Competition for the mass affluent wallet has been heating up for years. The fight between banks and online brokers has seen players from each side relentlessly adding services to retain and attract key segments. Most direct brokers now offer fully integrated online banking with bill pay, and even more banks offer (or are building) online brokerage capabilities.
But banks choosing to expand their online investment capabilities no longer face an "all-or-nothing" decision to enter the space. Existing offerings can be extended with new capabilities or channels, new offerings can be launched sequentially, and client experiences can be combined with various levels of integration. If done properly, firms can expect to capture more of their existing mass affluent clients' assets, enable hybrid models of service at lower cost, cross-sell and upsell to various segments, and better attract the younger generation.
Following the Steps to SuccessAs explored in "How To Effectively Integrate A Bank-Brokerage," or "part 1" of this short two-part series, the complexity of this convergence requires product and technology owners to have a full understanding of the critical path elements and challenges that might interfere with the success of the combined offering. In order to guarantee an effective integration that leads to client retention and satisfaction, bank-brokerages must evaluate their internal capabilities and appetite for necessary infrastructure.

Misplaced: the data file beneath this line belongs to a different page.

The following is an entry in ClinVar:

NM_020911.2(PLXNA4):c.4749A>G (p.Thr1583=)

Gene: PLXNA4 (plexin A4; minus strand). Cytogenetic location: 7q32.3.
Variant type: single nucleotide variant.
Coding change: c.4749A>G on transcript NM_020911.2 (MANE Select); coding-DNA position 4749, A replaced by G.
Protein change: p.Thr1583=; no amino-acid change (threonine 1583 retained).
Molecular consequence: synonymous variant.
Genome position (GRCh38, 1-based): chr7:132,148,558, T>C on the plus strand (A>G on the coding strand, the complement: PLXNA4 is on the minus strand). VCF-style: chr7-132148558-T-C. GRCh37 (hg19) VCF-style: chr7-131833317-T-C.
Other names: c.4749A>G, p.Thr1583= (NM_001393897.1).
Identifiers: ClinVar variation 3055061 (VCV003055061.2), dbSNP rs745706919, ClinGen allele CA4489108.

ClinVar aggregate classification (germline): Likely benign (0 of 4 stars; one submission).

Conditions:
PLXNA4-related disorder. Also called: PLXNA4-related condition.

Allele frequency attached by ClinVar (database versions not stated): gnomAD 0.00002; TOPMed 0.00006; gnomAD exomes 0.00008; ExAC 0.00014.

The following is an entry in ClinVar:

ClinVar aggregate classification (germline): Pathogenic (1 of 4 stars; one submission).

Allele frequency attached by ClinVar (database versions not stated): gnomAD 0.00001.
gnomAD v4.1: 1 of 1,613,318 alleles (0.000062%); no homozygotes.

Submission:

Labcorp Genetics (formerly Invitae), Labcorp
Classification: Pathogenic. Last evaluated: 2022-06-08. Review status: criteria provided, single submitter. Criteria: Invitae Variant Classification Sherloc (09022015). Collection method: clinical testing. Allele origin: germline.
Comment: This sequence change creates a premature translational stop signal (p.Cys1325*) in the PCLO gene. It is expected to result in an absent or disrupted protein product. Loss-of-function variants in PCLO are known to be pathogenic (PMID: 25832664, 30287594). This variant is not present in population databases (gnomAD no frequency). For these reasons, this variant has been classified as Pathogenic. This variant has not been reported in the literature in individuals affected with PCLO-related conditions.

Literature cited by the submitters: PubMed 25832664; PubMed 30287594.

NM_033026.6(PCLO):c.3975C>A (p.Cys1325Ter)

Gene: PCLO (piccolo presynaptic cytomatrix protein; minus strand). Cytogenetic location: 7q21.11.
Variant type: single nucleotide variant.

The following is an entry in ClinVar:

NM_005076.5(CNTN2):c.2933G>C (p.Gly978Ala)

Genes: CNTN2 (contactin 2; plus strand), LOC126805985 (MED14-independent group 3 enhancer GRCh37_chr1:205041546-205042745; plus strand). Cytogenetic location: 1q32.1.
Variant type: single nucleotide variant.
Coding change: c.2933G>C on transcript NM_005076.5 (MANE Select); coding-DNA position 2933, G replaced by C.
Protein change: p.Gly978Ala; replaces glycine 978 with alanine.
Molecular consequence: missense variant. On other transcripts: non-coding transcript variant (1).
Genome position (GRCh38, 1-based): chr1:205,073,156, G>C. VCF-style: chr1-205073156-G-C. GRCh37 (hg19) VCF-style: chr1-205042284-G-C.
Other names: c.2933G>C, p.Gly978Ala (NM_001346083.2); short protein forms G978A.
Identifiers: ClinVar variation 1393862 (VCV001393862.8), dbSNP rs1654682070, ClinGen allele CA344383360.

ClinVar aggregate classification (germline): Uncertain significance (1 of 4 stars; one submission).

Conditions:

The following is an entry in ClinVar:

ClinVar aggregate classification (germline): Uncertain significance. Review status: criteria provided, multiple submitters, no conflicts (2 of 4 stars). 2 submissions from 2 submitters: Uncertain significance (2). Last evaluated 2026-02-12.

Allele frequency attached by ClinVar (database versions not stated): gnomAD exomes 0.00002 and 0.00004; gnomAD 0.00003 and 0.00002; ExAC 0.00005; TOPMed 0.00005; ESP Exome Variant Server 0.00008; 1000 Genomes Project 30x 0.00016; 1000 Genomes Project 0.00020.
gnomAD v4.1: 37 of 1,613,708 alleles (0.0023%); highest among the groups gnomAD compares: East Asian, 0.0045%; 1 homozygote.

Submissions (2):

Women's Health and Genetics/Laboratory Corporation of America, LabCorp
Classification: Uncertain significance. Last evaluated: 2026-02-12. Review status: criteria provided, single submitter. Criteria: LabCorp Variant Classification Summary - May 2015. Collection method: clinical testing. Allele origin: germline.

In some cases, the product and technology teams can apply knowledge and best practices from other projects to ensure the bank-brokerage integration is a success. With elements like authentication, a single sign-on process used to grant client access to multiple systems, a technical approach could already be in place that would carry over to this framework. Here are some priorities for consideration:
1. User Friendly: Make the front-end as user friendly as possible. This often means utilizing single sign-on to bank and brokerage, unifying look and feel, and integrating service communications from both sides. Twelve of the top 100 banks now have single sign-on, and many have built integrated service sites for routine self-service events.
2. Data Has Limitations: Understand the limitations of your client and account data. If your organization was built from many broker dealers and bank mergers over the years, your account data is rarely homogenous. Different firms had different data entry approaches and standards, and your data will reflect the diversity. Matching client name, address and tax ID handles the basics, but many account holders vary their own behaviors on the use of middle initials, suffixes, and even spelling of first name. This means that account viewing privileges may be hard to automate. But false matches accidentally allowing one client to view another's account data is another significant consideration when establishing an effective tactical framework. If the data in the system is dirty or outdated it could impact algorithms that maintain the entire infrastructure of the system and create another project that starts to meld with general data cleanup efforts. This is especially true with account linkage, the matching processes that creates relationships between two systems, or between systems and a central profile. Critical path elements for account linkage include, creating queues and manual processes to route and manage failures and automating remediation processes ("Don't see your account? Click here and we'll find it"). Connectivity can be a barrier in this workflow if systems are not configured to exchange data as needed.